Does Juvenile Murderer Ethan Windom Deserve Life Without Parole?

| by Heritage Foundation

By Cully Stimson

On November 9th, the U.S. Supreme
Court will hear oral arguments challenging the constitutionality of juvenile
life without parole (JLWOP) sentences. In preparation for oral arguments, JLWOP:
Faces & Cases will be an on-going series on The Foundry that will tell real
stories about juvenile offenders who are currently serving LWOP

Defendant: Ethan Allen
Windom (17)
Victim: Judith Windom
Second degree murder
Where: Boise, Idaho
January 25, 2007
Sentence: Life without parole

Ethan Allan Windom battered his mother with a barbell and then killed her
with a kitchen knife.

Ethan Allan Windom lived with his mother, Judith Windom, in Boise, Idaho.
Judith was a high school teacher and worked with disabled students. Ethan
attended the local public high school, where he received good

Windom was an avid weight lifter and took creatine, a supplement, to enhance
his weight-lifting ability. At the time he murdered his mother, he was 5’8”
tall, weighed 220 pounds, and was very muscular.

Windom bullied his mother. He took her master bedroom for himself and turned
the living room into a weight-lifting and exercise room, leaving a cramped
bedroom for his mother.

Windom became obsessed with a fictional character from the book and movie “American Psycho.” The character wore a suit and lived a “clean” life by day but committed crimes at night. In time, Windom began to wear a suit to school.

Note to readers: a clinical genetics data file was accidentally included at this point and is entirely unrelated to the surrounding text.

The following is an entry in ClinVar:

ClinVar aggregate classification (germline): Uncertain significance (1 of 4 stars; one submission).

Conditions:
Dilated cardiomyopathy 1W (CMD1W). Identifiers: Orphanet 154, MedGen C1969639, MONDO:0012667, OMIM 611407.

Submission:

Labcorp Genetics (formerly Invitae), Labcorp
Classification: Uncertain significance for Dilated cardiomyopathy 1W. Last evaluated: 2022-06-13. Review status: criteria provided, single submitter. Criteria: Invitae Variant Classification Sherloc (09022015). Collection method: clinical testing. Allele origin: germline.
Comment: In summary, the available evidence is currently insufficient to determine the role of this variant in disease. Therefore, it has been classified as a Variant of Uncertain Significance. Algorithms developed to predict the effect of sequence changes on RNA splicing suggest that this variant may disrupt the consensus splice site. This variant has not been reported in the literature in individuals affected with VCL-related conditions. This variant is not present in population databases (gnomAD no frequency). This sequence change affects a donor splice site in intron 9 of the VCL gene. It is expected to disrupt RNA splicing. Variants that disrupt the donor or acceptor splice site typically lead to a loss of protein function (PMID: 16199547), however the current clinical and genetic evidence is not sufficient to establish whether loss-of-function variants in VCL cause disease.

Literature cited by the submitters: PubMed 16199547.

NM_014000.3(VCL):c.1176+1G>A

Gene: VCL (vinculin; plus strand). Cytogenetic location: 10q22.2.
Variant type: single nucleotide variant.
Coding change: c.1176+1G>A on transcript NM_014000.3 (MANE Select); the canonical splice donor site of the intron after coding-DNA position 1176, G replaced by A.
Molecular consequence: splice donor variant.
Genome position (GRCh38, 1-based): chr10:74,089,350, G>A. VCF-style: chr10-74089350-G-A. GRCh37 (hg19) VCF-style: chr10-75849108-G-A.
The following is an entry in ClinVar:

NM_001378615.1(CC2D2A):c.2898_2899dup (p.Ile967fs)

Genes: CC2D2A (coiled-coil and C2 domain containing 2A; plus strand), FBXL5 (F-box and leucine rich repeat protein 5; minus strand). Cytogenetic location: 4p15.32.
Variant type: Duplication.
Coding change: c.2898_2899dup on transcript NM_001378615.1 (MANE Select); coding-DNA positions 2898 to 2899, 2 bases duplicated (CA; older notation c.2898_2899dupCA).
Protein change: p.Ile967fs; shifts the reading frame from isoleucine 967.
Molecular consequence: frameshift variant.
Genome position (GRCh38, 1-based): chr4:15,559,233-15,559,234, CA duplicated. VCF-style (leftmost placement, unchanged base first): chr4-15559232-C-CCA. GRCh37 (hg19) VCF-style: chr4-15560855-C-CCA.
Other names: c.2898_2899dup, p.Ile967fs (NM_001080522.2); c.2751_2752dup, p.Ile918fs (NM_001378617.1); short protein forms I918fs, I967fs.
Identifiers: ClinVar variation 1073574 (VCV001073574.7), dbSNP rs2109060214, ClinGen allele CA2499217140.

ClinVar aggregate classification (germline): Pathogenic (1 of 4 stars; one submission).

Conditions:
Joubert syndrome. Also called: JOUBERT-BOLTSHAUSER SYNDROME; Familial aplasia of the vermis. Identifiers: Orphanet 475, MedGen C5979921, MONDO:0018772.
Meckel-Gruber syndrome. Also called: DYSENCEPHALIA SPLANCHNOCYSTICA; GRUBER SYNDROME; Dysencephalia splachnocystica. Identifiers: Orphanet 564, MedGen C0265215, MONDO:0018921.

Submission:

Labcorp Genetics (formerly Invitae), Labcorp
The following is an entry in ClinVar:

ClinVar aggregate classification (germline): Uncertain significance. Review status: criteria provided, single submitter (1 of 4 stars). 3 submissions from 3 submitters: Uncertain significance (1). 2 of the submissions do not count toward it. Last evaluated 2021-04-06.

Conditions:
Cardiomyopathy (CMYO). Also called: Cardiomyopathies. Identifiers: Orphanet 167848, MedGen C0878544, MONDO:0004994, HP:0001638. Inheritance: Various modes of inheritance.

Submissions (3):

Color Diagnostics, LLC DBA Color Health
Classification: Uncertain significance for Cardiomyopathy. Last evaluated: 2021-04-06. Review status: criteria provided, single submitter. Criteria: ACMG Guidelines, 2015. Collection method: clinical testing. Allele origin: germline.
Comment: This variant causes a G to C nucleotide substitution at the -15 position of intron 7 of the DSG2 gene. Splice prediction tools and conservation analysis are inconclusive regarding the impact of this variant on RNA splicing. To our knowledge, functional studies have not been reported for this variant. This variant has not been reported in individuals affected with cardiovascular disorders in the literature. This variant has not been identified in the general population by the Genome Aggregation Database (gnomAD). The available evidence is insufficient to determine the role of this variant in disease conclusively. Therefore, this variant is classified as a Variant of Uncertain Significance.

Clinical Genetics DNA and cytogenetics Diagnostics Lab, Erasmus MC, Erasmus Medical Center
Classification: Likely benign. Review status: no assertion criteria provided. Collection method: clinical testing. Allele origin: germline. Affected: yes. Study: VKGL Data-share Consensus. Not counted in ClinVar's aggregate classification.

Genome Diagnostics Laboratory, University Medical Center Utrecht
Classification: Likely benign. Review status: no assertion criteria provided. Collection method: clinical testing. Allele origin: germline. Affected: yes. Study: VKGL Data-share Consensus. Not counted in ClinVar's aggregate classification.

On the night of, January 25, 2007, while his mother was asleep, Windom armed
himself with a barbell and savagely beat her, striking her head repeatedly. Then
he then stabbed her with a kitchen knife until she was dead.

Windom replaced the voicemail greeting on their home telephone with one
explaining that he and his mother were away on a trip. He then walked across
town to his father’s residence. It was the middle of the night. He woke his
father and step mother, telling them that someone had hurt his mother. They
called the police.

After Windom was arrested, he explained that he had been thinking about
killing someone for some time.

Although charged with first degree murder, Windom struck a plea agreement and
pled guilty to second degree murder. He was sentenced to life without the
possibility of parole.

Charles D. Stimson is Senior Legal Fellow and Andrew M. Grossman is
Senior Legal Policy Analyst in the Center for Legal and Judicial Studies at The
Heritage Foundation.